What Is ERISA?
The Employee Retirement Insurance Security Act of 1974 (ERISA) is a federal law that covers a variety of employment-based insurance programs, including group health insurance, pensions, and disability insurance plans. If ERISA covers your disability insurance plan, you have specific protections (and must follow specific procedures). An ERISA lawyer can explain your plan and discuss your options.
Are All Disability Insurance Policies Covered by ERISA?
No. ERISA covers disability insurance plans funded by your employer. If you pay the insurance premium, ERISA law does not apply in your disability claim. Additionally, ERISA does not cover government or religious employers.
If you are unsure whether ERISA covers your policy, contact an ERISA lawyer for help.
What Is the Difference Between Short-Term and Long-Term Disability?
Short-term disability (STD) benefits are paid for up to two years (depending on your insurance plan). Typically, there is a very short waiting period before you can apply for STD benefits (0-14 days).
Long-term disability (LTD) benefits are paid to workers who have lengthy or permanent disabilities. The waiting period for LTD benefits ranges from several months to two years. You may receive benefits until retirement age (depending on the plan’s language).
Does My Employer Have to Offer Disability Insurance to its Employees?
No. Employers do not have an obligation to pay for disability insurance coverage under ERISA.
What Is a Summary Plan Description?
A summary plan description (SPD) explains the terms and conditions of your disability insurance policy. An SPD typically sets out:
- how the policy:
- defines disability
- calculates benefits
- how long benefits are paid
- how to file to file and appeal disability claims.
You can request a copy of your policy’s SPD at any time. The insurance company cannot charge you for a copy of your SPD.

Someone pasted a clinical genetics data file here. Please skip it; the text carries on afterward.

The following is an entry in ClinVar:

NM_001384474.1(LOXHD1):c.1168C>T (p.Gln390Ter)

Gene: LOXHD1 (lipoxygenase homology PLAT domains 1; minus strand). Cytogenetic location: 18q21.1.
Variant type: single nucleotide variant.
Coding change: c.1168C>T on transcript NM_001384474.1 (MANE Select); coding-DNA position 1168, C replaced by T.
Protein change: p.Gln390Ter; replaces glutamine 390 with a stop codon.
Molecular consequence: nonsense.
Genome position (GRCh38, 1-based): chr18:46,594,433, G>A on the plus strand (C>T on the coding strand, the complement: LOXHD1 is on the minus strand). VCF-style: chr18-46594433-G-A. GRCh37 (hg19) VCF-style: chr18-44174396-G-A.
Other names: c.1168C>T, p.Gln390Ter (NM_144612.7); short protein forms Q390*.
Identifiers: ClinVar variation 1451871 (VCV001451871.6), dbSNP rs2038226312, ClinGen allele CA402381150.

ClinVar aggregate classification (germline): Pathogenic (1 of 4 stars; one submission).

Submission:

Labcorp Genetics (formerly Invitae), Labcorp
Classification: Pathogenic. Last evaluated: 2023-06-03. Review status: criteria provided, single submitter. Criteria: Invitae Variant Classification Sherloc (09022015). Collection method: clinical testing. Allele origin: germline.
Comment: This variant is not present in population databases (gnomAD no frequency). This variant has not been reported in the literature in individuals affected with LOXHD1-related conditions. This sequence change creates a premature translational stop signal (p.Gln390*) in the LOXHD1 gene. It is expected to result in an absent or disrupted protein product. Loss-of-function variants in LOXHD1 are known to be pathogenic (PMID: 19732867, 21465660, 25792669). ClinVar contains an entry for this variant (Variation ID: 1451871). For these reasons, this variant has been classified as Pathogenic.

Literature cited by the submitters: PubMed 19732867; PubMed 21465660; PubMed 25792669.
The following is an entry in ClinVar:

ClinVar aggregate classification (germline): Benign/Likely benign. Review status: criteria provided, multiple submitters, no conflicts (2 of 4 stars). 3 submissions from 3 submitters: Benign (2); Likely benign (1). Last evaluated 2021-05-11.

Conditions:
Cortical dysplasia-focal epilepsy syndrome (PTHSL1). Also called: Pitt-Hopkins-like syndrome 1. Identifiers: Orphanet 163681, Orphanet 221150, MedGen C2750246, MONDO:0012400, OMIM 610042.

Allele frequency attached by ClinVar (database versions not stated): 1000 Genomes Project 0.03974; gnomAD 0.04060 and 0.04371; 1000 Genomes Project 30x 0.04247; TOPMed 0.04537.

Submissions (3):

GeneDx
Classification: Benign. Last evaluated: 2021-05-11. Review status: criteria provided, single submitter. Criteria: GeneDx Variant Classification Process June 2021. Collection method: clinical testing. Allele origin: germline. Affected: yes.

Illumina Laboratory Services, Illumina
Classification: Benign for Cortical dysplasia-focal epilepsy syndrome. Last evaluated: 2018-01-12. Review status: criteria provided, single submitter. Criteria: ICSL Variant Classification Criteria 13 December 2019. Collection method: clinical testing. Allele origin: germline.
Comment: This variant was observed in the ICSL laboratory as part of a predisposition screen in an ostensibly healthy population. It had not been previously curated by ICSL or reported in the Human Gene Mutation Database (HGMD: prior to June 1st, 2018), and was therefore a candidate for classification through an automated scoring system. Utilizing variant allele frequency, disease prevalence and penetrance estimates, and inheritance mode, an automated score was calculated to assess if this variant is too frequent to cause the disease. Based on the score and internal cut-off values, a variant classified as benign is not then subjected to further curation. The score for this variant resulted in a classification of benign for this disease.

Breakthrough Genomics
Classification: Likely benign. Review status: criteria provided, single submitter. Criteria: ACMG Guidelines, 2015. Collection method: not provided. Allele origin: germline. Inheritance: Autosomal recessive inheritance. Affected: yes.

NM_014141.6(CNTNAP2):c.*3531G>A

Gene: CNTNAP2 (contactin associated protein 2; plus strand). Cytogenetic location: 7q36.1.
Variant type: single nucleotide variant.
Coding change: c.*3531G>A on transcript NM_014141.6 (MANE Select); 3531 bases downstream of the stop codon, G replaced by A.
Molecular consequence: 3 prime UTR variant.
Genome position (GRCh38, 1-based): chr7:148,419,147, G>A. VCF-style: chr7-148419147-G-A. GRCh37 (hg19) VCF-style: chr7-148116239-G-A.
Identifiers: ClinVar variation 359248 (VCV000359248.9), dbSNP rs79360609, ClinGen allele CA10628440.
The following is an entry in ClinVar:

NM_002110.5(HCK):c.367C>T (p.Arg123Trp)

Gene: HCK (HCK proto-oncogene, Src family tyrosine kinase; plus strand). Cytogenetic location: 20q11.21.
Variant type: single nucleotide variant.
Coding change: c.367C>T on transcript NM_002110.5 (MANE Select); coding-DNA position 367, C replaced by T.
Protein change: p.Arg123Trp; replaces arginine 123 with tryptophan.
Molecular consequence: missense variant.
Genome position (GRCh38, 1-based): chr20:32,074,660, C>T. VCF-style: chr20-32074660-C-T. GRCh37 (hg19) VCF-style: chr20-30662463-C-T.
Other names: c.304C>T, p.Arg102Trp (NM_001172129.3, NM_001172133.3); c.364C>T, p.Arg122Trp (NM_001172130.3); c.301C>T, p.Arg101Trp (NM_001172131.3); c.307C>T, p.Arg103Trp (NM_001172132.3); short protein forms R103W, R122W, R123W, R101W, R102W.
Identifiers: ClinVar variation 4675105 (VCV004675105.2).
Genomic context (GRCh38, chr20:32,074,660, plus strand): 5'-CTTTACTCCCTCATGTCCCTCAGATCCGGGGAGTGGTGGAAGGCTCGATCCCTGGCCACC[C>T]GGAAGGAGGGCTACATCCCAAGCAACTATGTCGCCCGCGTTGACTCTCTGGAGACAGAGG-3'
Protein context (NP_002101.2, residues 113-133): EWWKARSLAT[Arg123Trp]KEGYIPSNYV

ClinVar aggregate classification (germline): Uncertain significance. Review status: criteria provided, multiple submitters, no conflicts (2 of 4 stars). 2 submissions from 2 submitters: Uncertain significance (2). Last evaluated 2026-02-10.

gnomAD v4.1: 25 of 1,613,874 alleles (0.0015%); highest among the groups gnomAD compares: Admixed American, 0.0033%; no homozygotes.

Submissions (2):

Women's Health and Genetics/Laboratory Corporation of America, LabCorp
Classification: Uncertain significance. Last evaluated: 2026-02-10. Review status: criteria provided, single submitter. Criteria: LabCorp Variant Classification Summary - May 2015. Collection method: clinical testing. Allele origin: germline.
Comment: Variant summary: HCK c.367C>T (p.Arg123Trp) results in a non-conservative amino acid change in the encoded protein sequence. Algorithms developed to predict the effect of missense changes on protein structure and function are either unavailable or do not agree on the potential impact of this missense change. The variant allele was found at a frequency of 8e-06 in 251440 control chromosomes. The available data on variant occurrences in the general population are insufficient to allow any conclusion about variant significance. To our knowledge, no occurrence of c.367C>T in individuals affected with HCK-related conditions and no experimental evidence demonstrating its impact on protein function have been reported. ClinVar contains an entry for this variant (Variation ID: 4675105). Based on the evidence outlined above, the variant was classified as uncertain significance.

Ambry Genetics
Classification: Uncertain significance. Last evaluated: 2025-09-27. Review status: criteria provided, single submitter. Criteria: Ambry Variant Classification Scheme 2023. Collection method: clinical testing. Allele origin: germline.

Do I Have to Attend the Insurance Company’s Medical Examination?
If you have an independent medical examination (IME), you must attend the appointment. If you do not attend the IME, the insurance company may deny your claim or terminate your benefits.
However, if you schedule an IME, the insurance company may be preparing to deny your disability claim. You should contact an experienced disability insurance lawyer before the IME. An ERISA lawyer can explain the IME process and guide you through your disability claim.
What Is the Difference Between an Independent Medical Examination and a Functional Capacity Exam?
A doctor performs an independent medical examination (IME). The doctor may review your medical records and performs a clinical examination (which may be physical or psychological). He or she will write a report that describes your symptoms and assigns diagnoses. An IME report may or may not set out work restrictions.
A functional capacity examination (FCE) is a series of objective (or fact-based) tests that gauge a worker’s physical abilities. Typically, an occupational therapist administers an FCE. An FCE always includes work restrictions.
Speak to an ERISA Lawyer
To learn more about ERISA disability, contact the disability lawyers at Uscher, Quiat, Uscher & Russo, PC today.